Today was also Mother’s Day, so that’s kind of special. My husband made marvelous filet mignon. My son was sick, and generally a little meanie head (he does not deal well with being sick, and takes it out on the world… at three that means a great deal of flailing and screaming bloody murder: tonight, when we were getting him in bed, he kept screaming at us, “This is not my favorite! This is not my favorite!” Yeah, buddy. We know.).

The hands have been okay. Not fabulous, but okay. I’ve had two great writing days; Friday night I had to stop because I was too tired to type any longer, and tonight I had to stop because my hands were starting to hurt. Still: good progress. The story is still moving well, and I am pleased. I only wish I could keep up. I will be patient. Sometimes steroids take a few days to really work.

Technically I wrote three chapters this weekend, which is the best in a long time. So maybe the hands are doing better than I give them credit for. Story wise there was some really odd stuff with the clockwork wolf, the introduction of a new diety, and a very uncomfortable scene with a character who looks like Jabba the Hut, except in human form. A bit of banter (in further Star Wars mode, Marna and Ash are starting to remind me of Leia and Han… which ain’t a bad thing in my book), and some cool exploration in Underally. Tension, tension building… next, a terrifying ride on the Clacker and a surprise ambush.

Now, to bed wi’ me. If it’s anything like this morning, the child will be up in seven hours. Ah, motherhood.

Progressy progress, and knee deep in weird…

Oddly enough, Paul Jessup is having a conversation at his blog right now about the (re)emergence of weird, and I happen to be knee deep in it. It wasn’t expected. At its heart, Dustman is certainly Neo-Victorian, with occasional splashes of steampunk–but more and more I’m seeing how much weird it has to offer. Granted, there’s room for it, as one of the main POVs is journeying seven hells for reasons yet unknown to him (but known to me… oh muah ha ha ha ah). So far he’s encountered coffins made out of blood, blood sucking sand, and visions of his ex-love as a teenager.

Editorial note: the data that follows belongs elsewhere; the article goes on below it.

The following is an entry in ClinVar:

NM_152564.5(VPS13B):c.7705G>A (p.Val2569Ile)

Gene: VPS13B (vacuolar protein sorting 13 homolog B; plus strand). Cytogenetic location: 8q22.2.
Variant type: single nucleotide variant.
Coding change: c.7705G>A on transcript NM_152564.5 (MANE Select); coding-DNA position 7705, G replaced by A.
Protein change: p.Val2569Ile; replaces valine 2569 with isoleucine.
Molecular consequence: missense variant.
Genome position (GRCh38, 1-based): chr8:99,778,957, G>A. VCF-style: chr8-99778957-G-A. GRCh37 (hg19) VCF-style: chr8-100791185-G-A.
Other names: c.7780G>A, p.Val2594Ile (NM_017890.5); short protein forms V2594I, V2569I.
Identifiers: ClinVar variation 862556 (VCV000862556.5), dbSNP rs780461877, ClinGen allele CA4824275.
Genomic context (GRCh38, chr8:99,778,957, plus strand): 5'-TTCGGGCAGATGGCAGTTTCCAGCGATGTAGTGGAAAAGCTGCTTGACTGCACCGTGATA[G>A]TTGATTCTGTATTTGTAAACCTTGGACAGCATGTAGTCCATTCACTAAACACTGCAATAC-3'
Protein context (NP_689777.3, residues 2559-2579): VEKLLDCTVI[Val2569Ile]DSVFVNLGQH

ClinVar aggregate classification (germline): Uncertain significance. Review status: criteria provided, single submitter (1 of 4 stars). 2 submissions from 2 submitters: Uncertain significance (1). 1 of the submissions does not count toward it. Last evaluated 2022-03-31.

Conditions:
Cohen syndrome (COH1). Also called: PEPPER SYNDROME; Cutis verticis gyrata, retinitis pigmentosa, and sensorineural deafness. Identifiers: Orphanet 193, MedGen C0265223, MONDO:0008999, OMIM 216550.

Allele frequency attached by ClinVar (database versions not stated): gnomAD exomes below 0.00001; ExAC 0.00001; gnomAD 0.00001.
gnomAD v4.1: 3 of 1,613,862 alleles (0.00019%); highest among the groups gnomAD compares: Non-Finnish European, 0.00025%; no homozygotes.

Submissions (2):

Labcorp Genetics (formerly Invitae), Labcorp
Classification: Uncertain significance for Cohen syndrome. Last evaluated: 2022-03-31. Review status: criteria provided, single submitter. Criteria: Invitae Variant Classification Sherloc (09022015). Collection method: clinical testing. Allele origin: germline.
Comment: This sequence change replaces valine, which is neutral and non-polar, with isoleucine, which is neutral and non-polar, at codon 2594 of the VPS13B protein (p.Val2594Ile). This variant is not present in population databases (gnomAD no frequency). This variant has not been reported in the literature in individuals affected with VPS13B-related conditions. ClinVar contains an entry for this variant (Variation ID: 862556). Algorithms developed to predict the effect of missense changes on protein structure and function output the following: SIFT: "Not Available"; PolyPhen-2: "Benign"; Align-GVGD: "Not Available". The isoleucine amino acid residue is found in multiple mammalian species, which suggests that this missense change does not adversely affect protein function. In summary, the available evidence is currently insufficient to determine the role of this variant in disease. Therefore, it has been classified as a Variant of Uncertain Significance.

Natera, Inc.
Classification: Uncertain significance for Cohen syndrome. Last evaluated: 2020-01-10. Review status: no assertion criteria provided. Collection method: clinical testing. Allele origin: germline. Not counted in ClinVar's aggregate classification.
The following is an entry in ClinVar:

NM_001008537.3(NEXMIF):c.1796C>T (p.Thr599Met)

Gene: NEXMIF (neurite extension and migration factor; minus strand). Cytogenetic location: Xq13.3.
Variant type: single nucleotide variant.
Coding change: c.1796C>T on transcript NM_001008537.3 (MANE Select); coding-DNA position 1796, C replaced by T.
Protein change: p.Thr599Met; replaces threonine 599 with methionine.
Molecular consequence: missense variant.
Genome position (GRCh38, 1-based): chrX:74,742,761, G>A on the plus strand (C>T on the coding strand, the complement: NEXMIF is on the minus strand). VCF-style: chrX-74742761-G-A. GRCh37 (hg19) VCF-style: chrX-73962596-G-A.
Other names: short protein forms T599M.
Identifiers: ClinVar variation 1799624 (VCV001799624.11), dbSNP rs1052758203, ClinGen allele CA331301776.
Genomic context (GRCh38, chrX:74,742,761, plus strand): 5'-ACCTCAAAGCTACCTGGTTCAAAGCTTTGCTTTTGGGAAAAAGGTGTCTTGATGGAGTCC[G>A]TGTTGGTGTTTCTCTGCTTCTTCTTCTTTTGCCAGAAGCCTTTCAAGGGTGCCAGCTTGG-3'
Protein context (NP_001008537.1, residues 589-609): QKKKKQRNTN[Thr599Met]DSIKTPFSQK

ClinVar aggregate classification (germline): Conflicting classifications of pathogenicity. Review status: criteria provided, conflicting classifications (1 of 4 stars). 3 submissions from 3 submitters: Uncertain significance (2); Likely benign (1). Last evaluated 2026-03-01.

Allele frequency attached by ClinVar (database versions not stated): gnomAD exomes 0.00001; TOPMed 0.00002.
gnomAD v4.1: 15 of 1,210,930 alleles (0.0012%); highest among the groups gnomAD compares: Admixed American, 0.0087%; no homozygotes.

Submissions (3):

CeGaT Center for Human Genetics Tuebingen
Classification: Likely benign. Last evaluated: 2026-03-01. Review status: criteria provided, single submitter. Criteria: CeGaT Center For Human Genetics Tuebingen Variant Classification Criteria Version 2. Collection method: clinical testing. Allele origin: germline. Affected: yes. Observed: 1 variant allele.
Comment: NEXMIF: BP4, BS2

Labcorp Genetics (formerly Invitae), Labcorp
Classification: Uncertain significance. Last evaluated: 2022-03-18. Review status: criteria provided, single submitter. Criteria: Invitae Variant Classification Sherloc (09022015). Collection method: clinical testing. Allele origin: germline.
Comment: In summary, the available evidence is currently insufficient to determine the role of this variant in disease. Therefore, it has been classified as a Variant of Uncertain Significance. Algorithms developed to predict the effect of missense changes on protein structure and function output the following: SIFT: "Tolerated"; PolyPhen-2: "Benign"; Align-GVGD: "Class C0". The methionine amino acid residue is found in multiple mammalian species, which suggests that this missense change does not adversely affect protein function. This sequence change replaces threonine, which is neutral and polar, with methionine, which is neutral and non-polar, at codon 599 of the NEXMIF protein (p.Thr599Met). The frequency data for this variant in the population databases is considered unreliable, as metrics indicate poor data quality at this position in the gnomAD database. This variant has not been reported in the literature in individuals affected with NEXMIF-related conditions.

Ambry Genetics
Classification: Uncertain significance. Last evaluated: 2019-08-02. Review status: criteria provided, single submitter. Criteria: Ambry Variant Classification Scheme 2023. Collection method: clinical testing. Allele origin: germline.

Yesterday things got even weirder. I entered a sex scene. I hadn’t planned it, but there it was. Let’s just say it’s the most curious thing I’ve ever written. I can’t even write it down and try to explain it without sounding like some crazy person, but I promise in the context of the story it totally makes sense (subsequently I’d love to see Jung and Freud’s takes on it!). There’s a tunnel involved, as well as thousands of horrifying creatures in pursuit, plus copious use of the word membrane. Then there’s a huge journey and a half-clockwork wolf of magnificent proportion who happens to have a very nice library and impeccable aesthetic tastes. And he may or may not be a god. Although, I should point out, the wolf has nothing to do with the sex…

There is something exceptionally freeing about letting the weird in. Sure, my character is hopped up on essences half this time, and we’re not even sure if his journey is real, or spiritual, or hallucination. But it allows me to stretch the fabric of my own imagination, to poke holes in it, to twist it and wring out all the oddities and then ink them out on the page.